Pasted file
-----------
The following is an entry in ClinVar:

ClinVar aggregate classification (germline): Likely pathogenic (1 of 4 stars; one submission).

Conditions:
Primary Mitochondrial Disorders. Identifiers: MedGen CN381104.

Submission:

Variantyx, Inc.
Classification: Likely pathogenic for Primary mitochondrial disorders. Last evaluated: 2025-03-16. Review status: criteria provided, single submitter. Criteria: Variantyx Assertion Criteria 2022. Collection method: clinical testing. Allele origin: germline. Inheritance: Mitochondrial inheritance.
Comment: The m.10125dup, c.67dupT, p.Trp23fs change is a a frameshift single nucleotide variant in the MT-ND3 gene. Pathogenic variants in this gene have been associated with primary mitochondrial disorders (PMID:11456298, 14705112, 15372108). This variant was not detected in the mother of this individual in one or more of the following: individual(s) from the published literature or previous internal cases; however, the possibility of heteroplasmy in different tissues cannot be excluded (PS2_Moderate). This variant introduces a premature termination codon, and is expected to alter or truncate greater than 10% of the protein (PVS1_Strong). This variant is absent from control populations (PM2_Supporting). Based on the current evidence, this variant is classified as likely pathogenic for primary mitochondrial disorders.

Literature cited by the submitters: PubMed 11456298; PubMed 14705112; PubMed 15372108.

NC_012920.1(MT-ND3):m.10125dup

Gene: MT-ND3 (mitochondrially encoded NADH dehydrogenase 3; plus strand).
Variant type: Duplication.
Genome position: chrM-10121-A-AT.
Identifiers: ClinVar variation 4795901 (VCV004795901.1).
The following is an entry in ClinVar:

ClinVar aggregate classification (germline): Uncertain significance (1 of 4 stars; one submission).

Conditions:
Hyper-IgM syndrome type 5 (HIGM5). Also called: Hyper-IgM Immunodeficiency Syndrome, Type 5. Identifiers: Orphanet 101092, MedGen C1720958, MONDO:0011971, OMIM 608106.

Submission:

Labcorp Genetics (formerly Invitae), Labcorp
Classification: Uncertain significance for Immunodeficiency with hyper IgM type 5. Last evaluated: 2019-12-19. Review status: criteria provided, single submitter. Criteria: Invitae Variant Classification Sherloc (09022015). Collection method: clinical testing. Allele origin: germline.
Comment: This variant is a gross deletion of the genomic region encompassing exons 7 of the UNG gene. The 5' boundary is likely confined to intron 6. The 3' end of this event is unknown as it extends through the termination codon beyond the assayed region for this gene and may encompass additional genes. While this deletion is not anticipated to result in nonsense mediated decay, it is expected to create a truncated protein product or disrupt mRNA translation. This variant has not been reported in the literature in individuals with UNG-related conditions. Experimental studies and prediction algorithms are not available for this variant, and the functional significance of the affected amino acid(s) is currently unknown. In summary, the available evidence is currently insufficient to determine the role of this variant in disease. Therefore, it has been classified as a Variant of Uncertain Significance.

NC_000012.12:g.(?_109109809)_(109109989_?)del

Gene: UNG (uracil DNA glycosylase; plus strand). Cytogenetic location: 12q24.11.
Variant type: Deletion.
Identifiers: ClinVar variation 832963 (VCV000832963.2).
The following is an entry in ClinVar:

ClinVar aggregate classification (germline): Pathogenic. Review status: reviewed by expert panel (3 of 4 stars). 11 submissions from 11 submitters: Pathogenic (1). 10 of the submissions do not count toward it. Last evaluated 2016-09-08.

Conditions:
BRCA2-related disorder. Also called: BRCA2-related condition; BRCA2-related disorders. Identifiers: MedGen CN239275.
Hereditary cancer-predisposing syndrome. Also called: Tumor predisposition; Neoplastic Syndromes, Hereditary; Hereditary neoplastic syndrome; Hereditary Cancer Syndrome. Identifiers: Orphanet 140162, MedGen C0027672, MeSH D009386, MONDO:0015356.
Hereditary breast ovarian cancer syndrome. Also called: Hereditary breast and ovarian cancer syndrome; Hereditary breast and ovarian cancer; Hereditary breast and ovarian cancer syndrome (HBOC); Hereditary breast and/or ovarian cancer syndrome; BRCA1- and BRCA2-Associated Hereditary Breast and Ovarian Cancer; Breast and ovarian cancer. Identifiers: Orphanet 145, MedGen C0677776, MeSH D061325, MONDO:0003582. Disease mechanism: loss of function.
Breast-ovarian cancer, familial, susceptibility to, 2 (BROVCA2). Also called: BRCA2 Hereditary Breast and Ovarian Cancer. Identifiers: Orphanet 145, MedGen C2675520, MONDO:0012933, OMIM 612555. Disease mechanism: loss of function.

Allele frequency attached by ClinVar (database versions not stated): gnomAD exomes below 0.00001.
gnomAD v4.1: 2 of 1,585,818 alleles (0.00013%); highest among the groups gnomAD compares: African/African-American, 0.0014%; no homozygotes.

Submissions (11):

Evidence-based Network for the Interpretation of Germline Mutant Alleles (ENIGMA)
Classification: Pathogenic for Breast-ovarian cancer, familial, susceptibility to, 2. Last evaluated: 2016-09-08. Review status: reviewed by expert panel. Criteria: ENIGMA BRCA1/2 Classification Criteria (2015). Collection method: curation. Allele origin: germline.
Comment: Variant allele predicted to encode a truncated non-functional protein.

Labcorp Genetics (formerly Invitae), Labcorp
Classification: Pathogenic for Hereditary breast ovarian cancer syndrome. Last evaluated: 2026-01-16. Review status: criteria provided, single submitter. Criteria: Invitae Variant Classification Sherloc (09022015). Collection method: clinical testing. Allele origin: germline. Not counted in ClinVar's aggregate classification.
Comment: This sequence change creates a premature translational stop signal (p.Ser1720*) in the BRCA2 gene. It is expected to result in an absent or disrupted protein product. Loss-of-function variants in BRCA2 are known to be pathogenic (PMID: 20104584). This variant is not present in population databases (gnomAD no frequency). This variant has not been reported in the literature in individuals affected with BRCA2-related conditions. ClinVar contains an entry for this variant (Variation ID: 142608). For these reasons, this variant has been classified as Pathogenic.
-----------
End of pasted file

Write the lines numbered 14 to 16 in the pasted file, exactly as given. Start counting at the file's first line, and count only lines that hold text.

Identifiers: ClinVar variation 4795901 (VCV004795901.1).
The following is an entry in ClinVar:

ClinVar aggregate classification (germline): Uncertain significance (1 of 4 stars; one submission).